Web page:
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Genetic variability correlation and principal component analysis for agronomic traits in lentil Essay

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Genetic variability, correlation and principal component analysis for agronomic traits in lentil genotypesDr. Muhammad Ejaz* and Dr. Abdul Hanan**Balochistan Agricultural Research and development center Quetta (BARDC).Corresponding Author: Dr. Muhammad EjazE-mail address: [email protected]: The research was carried out in a complete randomized block design with three replications on 15 lentil genotypes for 7 agro morphological characteristics. A wide range of divergence of plant characteristics were recorded for the lentil genotypes. The parameters (Days to 50% Flowering, Days to 50% Maturity, Plant Height, Biological Yield, Grain Yield, Harvest Index and 100 Seed Weight) showed significant differences (P ‰¤ 0.

05). The promising genotype ILL11 (918.9 Kg ha-1) and ILL8081 (847.4 Kg ha-1) produced the highest yield than the other genotypes tested. Correlation and PCA was also conducted on 15 lentil genotypes over one year for 7 characters. Harvest Index (0.807) and biological yield (0.389) showed a positive significant correlation with seed yield while a non-significant positive correlation with seed yield was recorded for plant height (0.062). A negative non-significant correlation was recorded for days to flowering (-0.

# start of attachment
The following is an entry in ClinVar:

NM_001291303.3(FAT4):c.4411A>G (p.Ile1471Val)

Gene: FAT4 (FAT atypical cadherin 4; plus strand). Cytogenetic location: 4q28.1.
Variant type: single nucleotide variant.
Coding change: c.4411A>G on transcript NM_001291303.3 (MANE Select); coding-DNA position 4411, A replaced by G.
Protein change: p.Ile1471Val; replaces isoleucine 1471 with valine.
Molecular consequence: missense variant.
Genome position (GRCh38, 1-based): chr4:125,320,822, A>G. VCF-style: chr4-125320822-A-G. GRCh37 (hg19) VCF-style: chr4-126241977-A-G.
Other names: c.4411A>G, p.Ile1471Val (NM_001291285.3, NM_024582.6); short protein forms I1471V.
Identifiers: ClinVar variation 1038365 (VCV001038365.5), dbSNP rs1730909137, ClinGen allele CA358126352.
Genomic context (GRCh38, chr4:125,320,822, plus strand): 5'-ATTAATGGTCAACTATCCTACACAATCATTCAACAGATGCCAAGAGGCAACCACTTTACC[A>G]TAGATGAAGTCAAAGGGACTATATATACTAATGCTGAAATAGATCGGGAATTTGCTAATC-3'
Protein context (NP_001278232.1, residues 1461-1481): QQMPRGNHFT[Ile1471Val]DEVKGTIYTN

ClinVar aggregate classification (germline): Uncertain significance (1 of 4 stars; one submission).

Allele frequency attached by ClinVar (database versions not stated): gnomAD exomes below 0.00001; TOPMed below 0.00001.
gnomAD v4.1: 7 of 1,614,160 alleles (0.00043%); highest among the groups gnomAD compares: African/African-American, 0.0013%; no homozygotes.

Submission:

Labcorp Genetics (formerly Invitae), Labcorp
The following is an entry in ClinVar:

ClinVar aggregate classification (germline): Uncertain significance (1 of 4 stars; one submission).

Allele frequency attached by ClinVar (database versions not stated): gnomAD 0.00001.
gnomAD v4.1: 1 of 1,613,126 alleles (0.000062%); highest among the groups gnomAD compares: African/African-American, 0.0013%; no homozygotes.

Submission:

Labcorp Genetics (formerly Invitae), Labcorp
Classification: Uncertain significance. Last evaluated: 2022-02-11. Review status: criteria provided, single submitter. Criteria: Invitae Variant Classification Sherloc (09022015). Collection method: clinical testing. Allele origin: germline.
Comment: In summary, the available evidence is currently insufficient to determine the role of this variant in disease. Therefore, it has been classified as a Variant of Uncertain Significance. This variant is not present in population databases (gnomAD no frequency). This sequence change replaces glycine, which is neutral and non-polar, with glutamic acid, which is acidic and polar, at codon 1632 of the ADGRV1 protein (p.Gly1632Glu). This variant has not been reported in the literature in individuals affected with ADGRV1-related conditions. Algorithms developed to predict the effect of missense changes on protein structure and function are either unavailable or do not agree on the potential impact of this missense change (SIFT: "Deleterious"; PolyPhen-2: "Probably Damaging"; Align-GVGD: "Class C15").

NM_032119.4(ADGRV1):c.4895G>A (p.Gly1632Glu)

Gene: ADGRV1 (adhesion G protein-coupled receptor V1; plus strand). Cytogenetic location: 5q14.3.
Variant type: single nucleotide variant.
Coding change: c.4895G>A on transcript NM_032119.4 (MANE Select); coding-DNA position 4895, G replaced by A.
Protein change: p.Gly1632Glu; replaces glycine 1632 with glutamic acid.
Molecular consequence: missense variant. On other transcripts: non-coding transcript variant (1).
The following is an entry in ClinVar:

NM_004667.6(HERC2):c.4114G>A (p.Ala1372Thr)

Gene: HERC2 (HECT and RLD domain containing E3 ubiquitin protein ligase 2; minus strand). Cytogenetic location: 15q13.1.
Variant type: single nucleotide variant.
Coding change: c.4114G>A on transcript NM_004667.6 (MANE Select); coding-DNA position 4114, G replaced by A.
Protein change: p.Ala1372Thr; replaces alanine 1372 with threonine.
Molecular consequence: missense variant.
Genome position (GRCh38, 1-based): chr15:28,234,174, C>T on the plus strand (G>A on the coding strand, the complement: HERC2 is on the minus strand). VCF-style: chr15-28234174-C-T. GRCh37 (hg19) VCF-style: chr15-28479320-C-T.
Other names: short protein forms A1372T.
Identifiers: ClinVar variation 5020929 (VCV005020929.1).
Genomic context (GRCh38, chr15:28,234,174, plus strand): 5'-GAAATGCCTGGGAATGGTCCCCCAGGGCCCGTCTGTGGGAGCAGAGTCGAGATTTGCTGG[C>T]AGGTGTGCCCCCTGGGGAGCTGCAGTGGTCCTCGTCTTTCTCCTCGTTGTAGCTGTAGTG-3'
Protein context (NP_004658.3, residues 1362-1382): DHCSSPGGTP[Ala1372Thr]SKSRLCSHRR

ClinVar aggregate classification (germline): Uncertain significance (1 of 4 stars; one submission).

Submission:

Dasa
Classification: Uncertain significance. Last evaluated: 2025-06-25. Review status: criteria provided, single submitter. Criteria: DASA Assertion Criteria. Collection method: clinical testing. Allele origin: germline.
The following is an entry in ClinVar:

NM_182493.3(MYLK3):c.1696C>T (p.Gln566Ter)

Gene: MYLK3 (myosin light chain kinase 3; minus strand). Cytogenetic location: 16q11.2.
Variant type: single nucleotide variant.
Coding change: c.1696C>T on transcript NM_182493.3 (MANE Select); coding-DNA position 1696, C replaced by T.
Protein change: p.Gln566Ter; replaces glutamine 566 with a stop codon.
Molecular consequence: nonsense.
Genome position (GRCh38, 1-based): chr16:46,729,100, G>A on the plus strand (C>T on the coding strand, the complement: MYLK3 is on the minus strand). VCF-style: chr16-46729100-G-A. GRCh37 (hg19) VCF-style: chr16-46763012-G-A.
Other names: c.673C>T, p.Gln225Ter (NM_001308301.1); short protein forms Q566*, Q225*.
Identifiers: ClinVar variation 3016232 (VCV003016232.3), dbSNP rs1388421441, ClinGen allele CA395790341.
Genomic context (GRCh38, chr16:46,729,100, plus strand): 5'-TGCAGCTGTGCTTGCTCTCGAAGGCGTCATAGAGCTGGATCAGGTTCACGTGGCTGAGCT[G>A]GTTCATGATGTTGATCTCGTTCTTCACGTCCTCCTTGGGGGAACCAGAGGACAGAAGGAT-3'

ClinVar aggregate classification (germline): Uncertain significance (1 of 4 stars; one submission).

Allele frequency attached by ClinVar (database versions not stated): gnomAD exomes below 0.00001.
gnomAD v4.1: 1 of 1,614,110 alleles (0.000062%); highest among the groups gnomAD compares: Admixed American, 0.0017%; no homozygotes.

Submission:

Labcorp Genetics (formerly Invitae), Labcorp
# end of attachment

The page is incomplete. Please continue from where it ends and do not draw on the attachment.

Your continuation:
248) and days to maturity (-0.312). These three principal components (PC) accounted for 82 % of the total variation. PC1 was positive correlate with the flowering duration, days to maturity, plant height and 100 seed weight while it was negatively correlated with biological yield, seed yield and harvest index. PC2 was positively correlated with grain yield and harvest index. PC3 was positively correlated with days to flowering, harvest index and 100 seed weight. With the analysis of the agronomic characteristics over the first and second principal components, the lentil genotypes were designated into 4 different groups.Key words: genetic correlation, Lens culinaris, principal component analysis (PCA), yield componentsINTRODUCTIONThe lentil (Lens culinaris, Medik) is a leguminous, self-pollinating diploid (2n = 2x = 14) crop, domesticated earlier (Erskine, 1997). Lentil is rich in proteins, micronutrients and vitamins that are important for human diet. The vegetative part of lentil is used as a unique fodder for animals (Sarker and Erskine, 2006). Lentil is mostly cropped in rain-fed areas where the rainfall is insufficient in rotation with cereals. Lentil fixes the atmospheric nitrogen thus reduces the nitrogen requirement for other cereal crops (Fikiru et al., 2007). For meaningful breeding program, the prerequisite is the collection of germplasm and description for wide range of genetically diverse crop (Naghawi and Johansouz, 2005; Poonam et al., 2006). Several studies have been conducted on the collection and description of lentil germplasm and landraces in the world and these germplasm was used in lentil breeding programs (Fikiru et al., 2007). The international center for agricultural research in the dry areas (ICARDA) has maintained the largest and most representative collection of lentil landraces in the world (Ford et al., 2007). The lentil germplasm showing high yielding, have good root and shoot traits, drought tolerant are considered to be the valuable gene pool for the breeding program (Sarker et al., 2005). The objective of this study was to determine the genetic variability, correlation and principal component analysis for agronomic traits in lentil genotypes.MATERIALS AND METHODSThis study was conducted at Balochistan Agricultural Research & Development Centre Quetta (BARDC) during the 2017″2018 crop cycle. The research materials were comprised of 14 genotypes and 1 check improved variety (ShirAz-96). Each accession was sown by hand drill in 4 rows of 4 meter long with a 35 cm distance between them in a complete randomized block design (RCBD) with three repeats. The seed rate of 50 Kg ha-1 was used. Observations were recorded as a single mean value for each plot on days to 50% flowering (days from sowing to appearance of 50% flowers), days to 50% maturity (days from sowing to physiological maturity), plant height (cm), biological yield (Kg ha-1), grain yield (Kg ha-1) and 100 seed weight (g). Simple statistics of the means were computed using the recorded data and the observations were made as per ICARDA methods (2017). A principal component analysis (PCA) and correlation was performed for 7 traits using the Minitab-16 statistical software (give reference). Results & DiscussionThe main breeding aim of this study was to develop new cultivars that would show resistance to different biotic & A biotic stresses and would be suitable to mechanical harvesting with a high and stable yield of lentils. The collection, description and utilization of genetic resources for agronomic and morphological plant characteristics are essential steps to be taken for successful and effective breeding programs for the majority of crops (Naghavi and Johansouz, 2005). The statistical analysis of the data showed that there were significant differences (P < 0.05) (Table 1) in days to flowering (50%) among all genotypes tested. The days to flowering was ranged from 122 to 135 day, however, early flowering (122 days) was recoded in treatment 1LL46, ILL7686, ILL11 and ILL8081 that was. Late flowering (135 days) was recorded in treatment ILL438.Table-1 revealed that different lentil lines had a significant effect on days to maturity (P < 0.05). The results showed that line ILL11, ILL1196 and line ILL8081 attend maturity at short time (167, 170.5 and 171 days) while line ILL250 took maximum days to maturity (179 days). Shrestha et al 2006 reported that the high temperature and water deficits induce rapid senescence and early maturity.The effect of lentil lines was significant on plant height (Table-1). The genotypes plant height range between 25 cm (line ILL46) to 44 cm (line ILL312). Maximum plant height (44 cm) was obtained from line ILL312 which was at par with the genotypes ILL7686 (40 cm), ILL438 (37 cm), ILL465 (37.5 cm) and ILL8081 (35 cm) respectively while the minimum plant height (25 cm) was recorded in line ILL46. According to means comparison of genotype effect on biological yield (Table-1), ILL7686, ILL11, ILL250 fashioned the highest biological yield (3571 Kg ha-1) and ILL312 produced the lowest one that was 2784.3 Kg ha-1. Significant increase in yield was recorded in genotype ILL11 (918.9 Kg ha-1) which was at par with the genotype ILL8081 (847.4 Kg ha-1), ILL648 (845.5 Kg ha-1), ILL7686 (824.3 Kg ha-1), ILL1196 (824.1 Kg ha-1) and ShirAz-96 (774.4 Kg ha-1) respectively (Table-2). The lowest yield was recorded in genotype ILL254 that was 586.6 Kg ha-1 (Figure-3). Shrestha et al., 2005 reported that the lentil race obtained from cross between South and West Asian lines have rapid canopy cover, early phenology and high harvest index as result increase dry matter production and harvest index.Higher economical yield percentage (Table-2) was observed in treatment ILL648 (28.17 %) statistically similar yield was observed in genotype ILL8081 (27.19%), ILL1196 (26.58%), ILL11 (25.73%), ShirAz-96 (23.31 %) and ILL7686 (23.08%) respectively. ILL250 with grain yield of 17.24% significantly produced the lowest economical yield percentage.The 100-seed weight (Table-2) ranged from 4.23g to 2.36g and found significant differences among the treatment means. Treatment ILL1399 significantly produced higher 100 seed weight (4.23g) and lower seed weight was observed in treatment ILL7686 (2.36g). Joshi et al 2005 tested 110 native and exotic lines of lentil for various traits and reported that the 100 seed weight ranged between 1.1g to 7.2g.Highly significant correlation (Table-3) was recorded between grain yield and harvest index which was 0.874 on the other hand non-significant negative correlation was noted between biological yield and harvest index (-0.227). Correlation was detected with plant height (0.1093) and days to maturity (0.0796). On contrary, biological yield per plant exhibited negative but non-significant association with number of seeds per pod (-0.0752), days to 50% flowering (-0.0233). Bhattacharya et al. (2004) tested 14 advanced lentil genotypes under irrigated condition and described that economical yield had resilient positive correlation with harvest index. Joshi et al (2005) conducted experiment on 110 indigenous and exotic lines of lentil for various yield components and reported that days to flowering and maturity and 100 seed weight showed negative correlation with economical yield. Karadavut (2009) explored associations between yield and yield components by using a correlation in a population of 24 small seeded lentil varieties, positive and significant correlations were found between the yield and harvest index. The genetic parameter were investigated in 25 genotypes of lentil, seed yield was positively correlated with harvest index (Tyagi and Khan 2010). Harvest index was strongly correlated with grain yield (r=0.8072) which is agree with Dutta and Mondal (1998). This character could be a good index for selecting high yield genotypes in normal condition. The correlation coefficient of days to flowering with days to maturity (r=0.4474) and grain yield with biological yield was significant and positive (Table 3). The contribution of the agronomic characteristics in the principal component and scatter diagrams for the first 2 principal components are shown in Table 4 and Figure 1. The first 3 principal components explain the 82.7% of total variance. Principal 1, which is the most important component, accounts for 44.7% of the total variation and is positively related to the days to flowering , days to maturity , plant height and 100 seed weight. Principal 2 accounted for 71.2% of the total variation and the main characteristics of this component were positively correlated to the days to flowering, days to maturity, plant height, grain yield and harvest index but negatively associated with biological yield and 100 seed weight. Principal 3 accounted for 82.7% of the total variation and were positively related to the days to flowering, harvest index and 100 seed weight. Figure 2 show that the first and second PCA components allow the lentil landraces 4 groups for the researched traits. Asghar et al. (2010) tested 30 lentil genotypes to investigated genetic diversity and distributed 10 distinct groups a desirability index was constructed to evaluate the worth of particular genotypes for different traits. Table No. 1: Mean performance of agronomic traits of lentil genotypes.Sr.# Genotypes Days to flowering (50%) Days to Maturity (50%) Plant height (cm) Biological yield (Kg ha-1)1. ILL1196 128bcde 170.5ef 28cdef 3125ab2. 1LL46 122e 172cde 25f 3350ab3. ILL262 128bcde 172cde 25.5ef 3420ab4. ILL254 123de 174.5abcde 27.5def 3126.5ab5. ILL1399 129.5abcd 176.5abc 34.5abcdef 3337.7ab6. ILL7686 122e 176abcde 40ab 3571.4a7. ILL648 130abc 175abcde 34bcdef 3001ab8. ILL11 122e 167f 29cdef 3571.4a9. ILL465 134a 177ab 37.5abc 3007ab10. ILL312 134a 175.5abcd 44a 2784.3b11. ILL438 135a 176.5abc 37abcd 2911.8ab12. ILL45 126cde 174bcde 32.5bcdef 3040.3ab13. ILL250 133abc 179a 35abcde 3571.4a14. ILL8081 122e 171.5def 35abcde 3125ab15. ShirAz-96 127cde 174bcde 30cdef 3286.5abLSD value 6.98 4.92 9.81 768.19Values within the same column followed by the same letters are not significantly different, using LSD Range Test at 5% level.Table No.2: Mean performance of agronomic traits of lentil genotypes.Sr.# Genotypes Grain yield(Kg ha-1) Harvest Index (%) 100 Seed weight (g)1. ILL1196 824.1abcd 26.58ab 2.94ab2. 1LL46 650.2bcde 19.38cd 2.91ab3. ILL262 611.9cde 17.84cd 3.04ab4. ILL254 586.6e 18.89cd 3.91ab5. ILL1399 654.5bcde 19.77cd 4.23a6. ILL7686 824.3abcd 23.08abcd 2.36b7. ILL648 845.5abc 28.17a 3.53ab8. ILL11 918.9a 25.73ab 3.08ab9. ILL465 659.0bcde 21.89bcd 2.74ab10. ILL312 613.5bcde 22.06bcd 3.21ab11. ILL438 626.5bcde 21.72cd 3.31ab12. ILL45 590.9de 19.5cd 3.17ab13. ILL250 616.0bcde 17.24d 3.85ab14. ILL8081 847.4a 27.19ab 2.67ab15. ShirAz-96 774.4abcde 23.31abc 2.58abLSD value 234.1 5.88 1.79Values within the same column followed by the same letters are not significantly different, using LSD Range Test at 5% level.Table-3: Estimate of simple correlation coefficients between different characters in lentil genotypes DF DM PH HI BY GYDM 0.4474*PH 0.2868ns 0.2891nsHI -0.0219ns -0.3370ns 0.0880nsBY -0.3654* 0.0047ns -0.0063ns -0.2226nsGY -0.2488ns -0.3125ns 0.0625ns 0.8072** 0.3894*HSW 0.0770ns 0.3020ns -0.2370ns -0.1455ns 0.0048ns -0.1398ns*, ns, Significant and non-significant at 5 % probability level, respectivelyFigure No.1 Scatter diagram of lentil genotypes and agronomic traits. DF days to flowering (50%), DM days to maturity (50%), PH plant height (cm), BY biological yield (Kg ha-1), GY grain yield (Kg ha-1), HI harvest index (%), and HSW 100 seed weight (g)Figure No.2 Graphic representation of the behavior of 15 line of lentil according to first two principal components and identification of clustersFigure 3. Graph between lentil genotypes and grain Yield Kg ha-1 Table No. 4: Principal component analysis, eigenvalue, percent of variation accounted for first three principal components (Pcs).Character Principal 1 Principal 2 Principal 3Eigen value 3.127 1.857 0.803Proportion of variance (%) 44.7 26.5 11.5Cumulative variance (%) 44.7 71.2 82.7Days to flowering (50%) 0.448 0.280 0.081Days to maturity (50%) 0.491 0.096 -0.371Plant height 0.256 0.513 -0.496Biological Yield -0.239 -0.445 -0.673Grain Yield -0.465 0.311 -0.157Harvest Index -0.342 0.537 0.182100 seed weigh 0.321 -0.256 0.315